Polynyas such as the ones that appeared in the Weddell Sea in the ’70s and in 2016 can usually be attributed to either persistent air circulation patterns above the frozen ocean, or currents within it. Once opened, a self-sustaining cycle develops. Essentially, warmer water rises from the sea, releases heat into the atmosphere, then descends as it cools, replaced by new warmer water from below. This process prevents new ice from forming.
While understanding the broad processes behind polynyas of this kind is one thing, questions still remain. In a statement released by NASA’s Earth Observatory, a former geophysicist from the University of Alaska-Fairbanks succinctly summed this problem up. As Willy Weeks put it, “Why was the Weddell polynya present in the 1970s, and then absent until its recent reappearance?”
Weeks went on, “Did the Weddell polynya occur before 1970, and we are looking at a periodic process that shows itself about every 40 years? If there were earlier occurrences, there is no record of them.” These questions are tough to answer, but 2017’s Maud Rise polynya could help to solve them.
There were several differences between the Maud Rise polynya that appeared in 2017 and the Weddell one that showed up the year before. The polynya from 2016, for instance, was smaller, and it disappeared after a shorter amount of time. That was because the 2017 one was created by a more significant heat cycle.
Experts aren’t quite sure what the Maud Rise polynya’s significance is for Antarctica as a whole. Will it have an impact on the continent’s climate? Did it show up because of the impact of global warming? Ultimately, scientists just don’t know for sure. More work will be necessary before these riddles can be properly solved.
Having said that, one prominent expert has expressed their opinion that polynyas do, in fact, have an impact on the environment. This person is Diana Francis, a researcher with New York University Abu Dhabi. It was Francis who led the investigation into the Maud Rise polynya, so she’s certainly in a strong position to offer her thoughts on its implications.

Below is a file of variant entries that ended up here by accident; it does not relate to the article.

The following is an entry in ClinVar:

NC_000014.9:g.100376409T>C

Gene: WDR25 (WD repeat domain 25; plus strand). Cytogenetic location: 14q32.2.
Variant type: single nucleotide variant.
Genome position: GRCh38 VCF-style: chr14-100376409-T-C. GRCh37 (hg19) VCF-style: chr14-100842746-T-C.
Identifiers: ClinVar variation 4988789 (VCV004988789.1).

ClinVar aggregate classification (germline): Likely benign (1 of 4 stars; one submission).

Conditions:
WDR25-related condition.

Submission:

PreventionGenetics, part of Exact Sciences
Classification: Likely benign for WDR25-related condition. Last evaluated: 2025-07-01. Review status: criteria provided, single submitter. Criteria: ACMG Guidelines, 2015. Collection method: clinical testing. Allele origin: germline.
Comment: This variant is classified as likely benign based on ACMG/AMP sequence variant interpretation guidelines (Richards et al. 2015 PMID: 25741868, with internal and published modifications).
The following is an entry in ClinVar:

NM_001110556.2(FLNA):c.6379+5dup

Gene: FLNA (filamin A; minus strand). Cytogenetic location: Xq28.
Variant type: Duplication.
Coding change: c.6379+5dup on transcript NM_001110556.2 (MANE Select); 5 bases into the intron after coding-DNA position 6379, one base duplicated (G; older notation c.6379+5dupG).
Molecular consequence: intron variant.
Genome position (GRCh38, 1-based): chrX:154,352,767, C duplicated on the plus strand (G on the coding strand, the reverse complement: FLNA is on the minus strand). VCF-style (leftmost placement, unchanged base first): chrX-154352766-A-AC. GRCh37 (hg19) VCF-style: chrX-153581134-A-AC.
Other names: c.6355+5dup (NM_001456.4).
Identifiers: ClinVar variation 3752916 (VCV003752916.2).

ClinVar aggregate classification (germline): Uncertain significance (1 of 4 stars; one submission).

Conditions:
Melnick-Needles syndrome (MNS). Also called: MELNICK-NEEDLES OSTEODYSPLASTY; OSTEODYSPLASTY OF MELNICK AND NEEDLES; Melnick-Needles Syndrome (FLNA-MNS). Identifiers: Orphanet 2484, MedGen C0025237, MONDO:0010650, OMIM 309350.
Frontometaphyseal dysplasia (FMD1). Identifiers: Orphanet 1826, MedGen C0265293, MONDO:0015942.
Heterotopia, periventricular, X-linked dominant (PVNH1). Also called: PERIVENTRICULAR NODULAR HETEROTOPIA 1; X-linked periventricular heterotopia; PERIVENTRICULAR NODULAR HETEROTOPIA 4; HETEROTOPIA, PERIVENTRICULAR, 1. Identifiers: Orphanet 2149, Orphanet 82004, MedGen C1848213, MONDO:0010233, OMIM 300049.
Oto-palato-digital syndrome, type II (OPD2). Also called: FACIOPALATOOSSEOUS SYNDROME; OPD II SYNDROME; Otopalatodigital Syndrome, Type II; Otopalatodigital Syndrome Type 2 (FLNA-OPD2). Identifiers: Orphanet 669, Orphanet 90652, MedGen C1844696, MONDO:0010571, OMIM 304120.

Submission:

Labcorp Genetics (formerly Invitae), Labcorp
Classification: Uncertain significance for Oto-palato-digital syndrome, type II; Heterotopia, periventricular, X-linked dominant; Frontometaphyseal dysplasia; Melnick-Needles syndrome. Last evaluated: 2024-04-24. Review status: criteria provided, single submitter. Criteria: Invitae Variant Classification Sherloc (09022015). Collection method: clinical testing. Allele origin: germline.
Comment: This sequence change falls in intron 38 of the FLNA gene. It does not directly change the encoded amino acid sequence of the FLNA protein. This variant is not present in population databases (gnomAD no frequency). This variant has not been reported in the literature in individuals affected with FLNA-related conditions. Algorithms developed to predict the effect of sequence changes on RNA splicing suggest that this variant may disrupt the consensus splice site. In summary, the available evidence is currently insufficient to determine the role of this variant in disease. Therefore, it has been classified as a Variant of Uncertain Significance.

Speaking in a statement, Francis remarked, “Once opened, the polynya works like a window through the sea-ice, transferring huge amounts of energy during winter between the ocean and the atmosphere. Because of their large size, mid-sea polynyas are capable of impacting the climate regionally and globally as they modify the oceanic circulation.”
Francis went on to highlight the importance of figuring out what exactly causes polynyas to emerge. Though we might understand the actions behind them, the reason that these processes get underway are still unknown. She said, “It is important for us to identify the triggers for their occurrence to improve their representation in the models and their effects on climate.”
Though more study will be needed to confirm it, a theory behind these “triggers” has been put forward. Basically, it suggests that significant cyclones are behind the emergence of polynyas. As Francis herself explained, “[Cyclonic winds] drag the floating sea ice in opposite directions around the cyclone center, creating the opening.”
After this opening has appeared in the ice, then, both the ocean and the atmosphere keep it around. Francis explained, “Once the area is free of ice, ocean dynamics bring warmer water near the surface and prevent the formation of new ice and sustain the polynya over [a] longer period of time.”
If cyclones are responsible for triggering the emergence of polynyas, then we can say that global warming may increase their frequency in the years to come. That’s because more cyclones can be expected in Antarctica as the climate heats up. And more to the point, they may be stronger, too.
Francis explained, “It is speculated that polynya events may become more frequent… because these areas will be more exposed to more intense cyclones. Previous studies have shown that under warmer climate [conditions], polar cyclone activity will intensify and [the] extratropical cyclones[‘] track will move toward Antarctica, which could decrease the sea-ice extent and make polynya areas, closer to the cyclones formation zone.”
Ultimately, more work will be necessary to understand polynyas and what they mean for the future of Antarctica. Scientists will have to use all the methods and technologies at their disposal, with pictures from space potentially playing a vital role. As Francis remarked, “Satellite images are a powerful tool to help us understand such a complex system where interactions between atmosphere-ice-ocean take on full meaning.”